US Job Creation Numbers Weaker Than Predicted
Stock futures rose after a weak US jobs report showed the economy created just 142,000 net new jobs in August.
The figure came in well below expectations but was seen by investors as making it less likely that the Federal Reserve would soon start considering the possibility of interest rate increases.
The US Labor Department report showed that more Americans gave up looking for work during the month - a key factor behind the jobless rate falling from 6.2% in July to 6.1%.
The job increase of 142,000 was the smallest rise in eight months, the report said, while there was renewed concern for the manufacturing sector which recorded no job growth at all.
Retail payrolls declined for the first time since February though construction employment rose for the eighth-straight month and Government hires rose by 8,000.
Service sector job growth was behind the bulk of the increase.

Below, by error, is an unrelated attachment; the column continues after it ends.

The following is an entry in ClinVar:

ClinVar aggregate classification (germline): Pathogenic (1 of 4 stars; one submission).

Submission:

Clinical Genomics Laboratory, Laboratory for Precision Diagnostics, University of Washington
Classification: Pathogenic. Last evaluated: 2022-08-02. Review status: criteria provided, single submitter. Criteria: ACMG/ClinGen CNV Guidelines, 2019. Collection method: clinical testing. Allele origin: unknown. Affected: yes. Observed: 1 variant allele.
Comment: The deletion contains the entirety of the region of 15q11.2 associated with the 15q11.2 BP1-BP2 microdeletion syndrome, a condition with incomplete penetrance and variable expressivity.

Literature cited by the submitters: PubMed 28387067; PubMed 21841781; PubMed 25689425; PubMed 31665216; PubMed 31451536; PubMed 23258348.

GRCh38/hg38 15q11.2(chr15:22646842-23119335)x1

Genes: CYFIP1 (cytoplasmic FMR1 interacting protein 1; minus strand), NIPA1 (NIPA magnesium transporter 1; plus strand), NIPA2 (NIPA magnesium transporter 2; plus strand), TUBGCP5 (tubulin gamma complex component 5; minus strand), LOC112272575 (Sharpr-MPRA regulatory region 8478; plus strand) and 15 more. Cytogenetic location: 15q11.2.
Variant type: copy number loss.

Average hourly earnings rose six cents in August - up 2.1% from a year ago.
Sluggish wage growth, large numbers of part-time workers and high long-term unemployment are core concerns for Fed Chairman Janet Yellen.
The central bank has pointed to these metrics as evidence of "significant underutilisation" of labour market resources that merits a stimulative monetary policy.
The next Fed policy meeting is likely to see August's report as supporting that view.
The Fed has kept benchmark lending rates near zero since December 2008 and financial markets do not foresee an increase until around the middle of next year at the earliest.
The payroll numbers lifted major stocks, including the Nasdaq, slightly higher though most indices remained in negative inter-day territory.